We’re on a boat

Auch. We have had some early mornings, but this one takes the cake. Our watches and phones were set to alarm at 04:00 and 04:05 to enable us to stagger to our breakfast at 04:30. Yes, you read that right: breakfast at 04:30.

After gobbling down some toast, a very doughy turnover, my first coffee of many to come this day and some Apple juice we set off to join the line for boarding the BCFerries ferry from Prince Rupert to Port Hardy. This boattrip is called the Inside Passage as it hugs the coastline and travels in between the mainland of Canada and the multitude of islands which are just off the coast. It is said this is one of the best trips on a ferry one can do. I have not been on a lot of ferries, but I really like this one. Even though it is 8 hundred some nautical miles and takes over 15 hours.

The entire trip, there are a few things to look at: the straight the boat travels in, the pine covered islands that surround the straight and the marine life living there.
Awesome!

The journey is very tiresome but very satisfying. Knowing you travelled an entire day with very little effort is really comforting. 😉

Off to see white bears

No, we are not that northerly yet. 😉
They are called Kermoda bears, also know locally as ghost bears or spirit bears. They have a recessive gene which makes them white or off-white in color. All natural! It’s like with redheads in humans.
Regular Black bears also have color variations, as they come in a variety of colors, among which are black (obviously), brown, grey, cinnamon, blue and for the Kermoda bears we can add cream, and various shades of white to the list.

Unfortunately, there’s only a small population of these bears, and of those only 10% is actually white, and we didn’t see any of them.

This part of British Columbia is very rich in Indian culture, and quite a few Forts Nations tribes still call this land home. The people live their lives pretty much the same way as their ancestors, but with the help of modern amenities like motorized vehicles, running water, electricity, modern fabrics and modern tools.

We started our little tour today with a view of fishing indigenous people at Moricetown Canyon, where the river is forced through a small canyon of bedrock which gives the people the best chance of catching salmon (we are in the salmon season tour now!) with catchpoles and fishing nets from a rocky outcrop, just like they did generations ago. Catching is done selectively and only as much as they need, so it is granted by the province for them to keep their catch, as regular fishermen, both commercial and leasure fishermen are not permitted to keep the salmon they catch.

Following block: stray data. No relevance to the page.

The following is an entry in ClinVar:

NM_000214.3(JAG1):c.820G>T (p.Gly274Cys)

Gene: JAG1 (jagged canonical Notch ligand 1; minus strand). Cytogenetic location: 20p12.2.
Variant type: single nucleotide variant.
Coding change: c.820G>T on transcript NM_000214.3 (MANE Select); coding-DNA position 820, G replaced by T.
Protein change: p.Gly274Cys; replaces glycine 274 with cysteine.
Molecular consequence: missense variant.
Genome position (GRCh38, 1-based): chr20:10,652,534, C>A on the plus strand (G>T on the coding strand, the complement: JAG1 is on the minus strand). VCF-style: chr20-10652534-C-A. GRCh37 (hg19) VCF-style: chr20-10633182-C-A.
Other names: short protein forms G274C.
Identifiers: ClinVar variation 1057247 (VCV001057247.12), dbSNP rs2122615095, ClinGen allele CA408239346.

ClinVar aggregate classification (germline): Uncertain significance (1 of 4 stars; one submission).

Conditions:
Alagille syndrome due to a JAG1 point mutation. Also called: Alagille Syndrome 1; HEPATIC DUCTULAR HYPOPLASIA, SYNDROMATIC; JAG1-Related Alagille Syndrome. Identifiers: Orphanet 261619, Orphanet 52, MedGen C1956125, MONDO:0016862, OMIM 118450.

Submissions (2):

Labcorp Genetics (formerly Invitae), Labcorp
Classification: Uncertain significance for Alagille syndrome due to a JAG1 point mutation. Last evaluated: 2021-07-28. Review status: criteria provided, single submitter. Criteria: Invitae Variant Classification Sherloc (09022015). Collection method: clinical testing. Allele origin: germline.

After watching some pretty big salmon being caught, we carried on driving and headed for New Hazelton where the local suspension bridge was rumoured to be worth a visit. It actually is quite an interesting bridge, as it’s really narrow and only suitable for light loads. When walking on it the bridge flexed and moved with every car entering it. The signs told us it was way better than the old one, as it would violently sway under the loads and was not suited for any vehicle at all!

The trip continued on to Terrace, but on the way we actually ran into some more wildlife! First a couple of black bears; a mother and her two cubs! All black, black bears by the way. 😉
After this, we also ran into what seamed a  rather large domestic cat. What stood out though, was the fact it only had a really short tail and was pretty bulky for a cat. Too flabbergasted to take a picture we finally figured out what had scurried across the road: lynx! Nice!

The drive from Smithers to Prince Rupert is awesome in many ways, take the massive river system you encounter the final 75km, where the river broadens and mingles with the sea, and you drive right alongside it on sea level. Really picturesk. Throw in some more stunning scenery and 5 hours driving turns into a festive pasttime.

Tomorrow we are going to board a boat. For quite some time actually. And *really* early. We are supposed to check in at 05:30 am!